Historically, robots have been primarily designed by engineers, with social scientists testing their ability to interact with humans after the fact. This design process traditionally prioritizes solving technical issues first, and then designing the robot’s appearance and behaviour to suit its function.
The traditional approach to building robots involves starting with a mobile platform and then adding necessary sensors and actuators, often resulting in a bulky and unattractive appearance. This approach is referred to as the “Frankenstein approach” because it involves piecing together technology to achieve specific robotic functions without considering the social context of use. In contrast, a more holistic approach to robot design begins by considering the intended users, location, and purpose, which then informs the design of specific robot features such as appearance, interaction modes, and autonomy. This approach is called the “outside-in” mode of developing robots, where the interaction expected of the robot determines its outside shape and behaviours. Designers with expertise in multiple disciplines, such as creating aesthetic designs and thought-provoking robots, play an important role in this process. The design of robots with embodied interactive capabilities requires collaboration among designers, social scientists, engineers, and computer scientists to identify how specific design ideas can be realistically implemented in working technology. HRI design can involve designing new robot prototypes or adapting existing ones for particular applications. The development of HRI design both builds on existing design methods and develops new concepts and methods specifically suited for embodied interactive artifacts.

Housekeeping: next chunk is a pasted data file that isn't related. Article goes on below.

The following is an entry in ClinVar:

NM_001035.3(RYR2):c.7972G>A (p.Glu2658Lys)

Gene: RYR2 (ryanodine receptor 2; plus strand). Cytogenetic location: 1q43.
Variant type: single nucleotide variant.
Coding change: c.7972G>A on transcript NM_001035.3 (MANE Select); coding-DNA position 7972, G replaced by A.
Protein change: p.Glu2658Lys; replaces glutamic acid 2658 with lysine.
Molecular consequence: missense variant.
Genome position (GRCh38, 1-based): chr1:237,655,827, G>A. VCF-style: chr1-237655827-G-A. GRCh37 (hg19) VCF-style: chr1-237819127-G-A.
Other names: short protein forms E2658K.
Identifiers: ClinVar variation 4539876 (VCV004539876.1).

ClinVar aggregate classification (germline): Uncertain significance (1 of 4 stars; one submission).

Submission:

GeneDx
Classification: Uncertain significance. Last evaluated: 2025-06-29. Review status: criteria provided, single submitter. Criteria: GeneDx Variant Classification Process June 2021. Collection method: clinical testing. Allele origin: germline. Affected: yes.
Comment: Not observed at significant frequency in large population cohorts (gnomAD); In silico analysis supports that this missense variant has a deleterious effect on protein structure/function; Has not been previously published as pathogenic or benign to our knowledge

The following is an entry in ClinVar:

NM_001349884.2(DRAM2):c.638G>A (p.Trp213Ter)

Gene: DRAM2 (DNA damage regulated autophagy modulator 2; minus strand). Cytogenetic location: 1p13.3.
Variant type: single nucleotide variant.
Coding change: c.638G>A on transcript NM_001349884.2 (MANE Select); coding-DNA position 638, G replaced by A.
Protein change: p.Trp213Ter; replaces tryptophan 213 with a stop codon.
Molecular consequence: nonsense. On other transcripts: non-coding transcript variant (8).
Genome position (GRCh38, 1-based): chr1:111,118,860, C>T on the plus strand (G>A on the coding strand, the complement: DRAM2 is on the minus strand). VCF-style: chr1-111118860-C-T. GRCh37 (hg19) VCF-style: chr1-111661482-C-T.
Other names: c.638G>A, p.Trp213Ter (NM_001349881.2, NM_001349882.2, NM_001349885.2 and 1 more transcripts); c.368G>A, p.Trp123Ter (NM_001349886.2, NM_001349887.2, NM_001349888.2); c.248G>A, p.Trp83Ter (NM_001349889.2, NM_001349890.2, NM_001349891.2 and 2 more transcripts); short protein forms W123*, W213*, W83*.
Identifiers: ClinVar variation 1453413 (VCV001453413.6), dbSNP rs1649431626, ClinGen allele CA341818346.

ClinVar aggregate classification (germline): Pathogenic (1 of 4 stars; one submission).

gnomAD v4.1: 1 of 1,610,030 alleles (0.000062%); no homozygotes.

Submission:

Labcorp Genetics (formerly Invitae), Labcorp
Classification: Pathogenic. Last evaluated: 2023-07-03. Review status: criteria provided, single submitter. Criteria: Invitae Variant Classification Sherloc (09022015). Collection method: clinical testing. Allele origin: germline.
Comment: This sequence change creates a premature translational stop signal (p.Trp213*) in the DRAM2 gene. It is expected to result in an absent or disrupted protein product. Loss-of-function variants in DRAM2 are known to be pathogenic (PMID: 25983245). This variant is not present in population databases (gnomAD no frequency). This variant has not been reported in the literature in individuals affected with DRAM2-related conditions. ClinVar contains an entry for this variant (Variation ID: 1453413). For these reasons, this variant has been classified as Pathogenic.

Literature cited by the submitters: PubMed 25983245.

Bartneck, C. et al. (2020) Human-Robot Interaction: An Introduction. Cambridge: Cambridge University Press. Available at: https://doi.org/10.1017/9781108676649.